Five stars from me. I would use three words to describe this book: “somber, side-splitting, shrewd”. “Somber” refers to the subject matter, which is about abject poverty and hunger in urban cities, as seen through Orwell’s eyes in Paris and London on his experimental tour. “Side-splitting” is my reaction to the ironic and dry humor that he effortlessly displays in describing some episodes. “Shrewd” refers to his observation of the lives of those barely surviving in society’s lowest echelons, often down to the most trivial minutiae and with keen insight.
The book is a unique kind of partly fictional, semi-autobiographical, travel diary in which Orwell tells the experiences of a British writer working alongside plongeurs (dishwashers or scullions) in a Paris hotel kitchen, and then living with tramps (homeless people) upon his return to England. His description of the Paris hotel kitchen will make you think twice before stepping into a high-class hotel restaurant ever again!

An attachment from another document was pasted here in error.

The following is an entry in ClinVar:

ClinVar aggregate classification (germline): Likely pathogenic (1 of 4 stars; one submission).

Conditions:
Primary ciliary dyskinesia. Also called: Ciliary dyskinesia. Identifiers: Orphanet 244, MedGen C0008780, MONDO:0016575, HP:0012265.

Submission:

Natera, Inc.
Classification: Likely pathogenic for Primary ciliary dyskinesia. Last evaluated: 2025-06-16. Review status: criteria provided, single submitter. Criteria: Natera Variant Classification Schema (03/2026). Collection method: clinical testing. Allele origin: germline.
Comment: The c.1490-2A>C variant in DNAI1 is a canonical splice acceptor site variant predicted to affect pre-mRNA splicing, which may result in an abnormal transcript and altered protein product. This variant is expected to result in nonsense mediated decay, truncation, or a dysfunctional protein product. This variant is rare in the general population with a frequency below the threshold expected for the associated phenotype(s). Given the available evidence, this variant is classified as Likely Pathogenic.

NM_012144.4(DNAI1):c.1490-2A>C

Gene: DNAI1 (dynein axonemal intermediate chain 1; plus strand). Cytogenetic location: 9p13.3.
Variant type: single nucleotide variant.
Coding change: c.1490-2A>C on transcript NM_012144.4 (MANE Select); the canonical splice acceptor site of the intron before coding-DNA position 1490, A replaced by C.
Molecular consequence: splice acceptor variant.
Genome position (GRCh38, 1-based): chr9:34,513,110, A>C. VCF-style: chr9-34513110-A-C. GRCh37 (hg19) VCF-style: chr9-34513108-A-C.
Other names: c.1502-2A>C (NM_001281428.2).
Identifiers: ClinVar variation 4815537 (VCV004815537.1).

These are some trenchant passages from the book:-
When one is overworked, it is a good cure for self-pity to think of the thousands of people in Paris restaurants who work such hours (seventeen-hour day, seven days a week), and will go on doing it, not for a few weeks, but for years.
I believe that this instinct to perpetuate useless work is, at bottom, simply fear of the mob. The mob (the thought runs) are such low animals that they would be dangerous if they had leisure; it is safer to keep them too busy to think……But the trouble is that intelligent, cultivated people, the very people who might be expected to have liberal opinions, never do mix with the poor. For what do the majority of educated people know about poverty?
Why are beggars despised? I believe it is for the simple reason that they fail to earn a decent living…. Money has become the grand test of virtue. By this test beggars fail, and for this they are despised.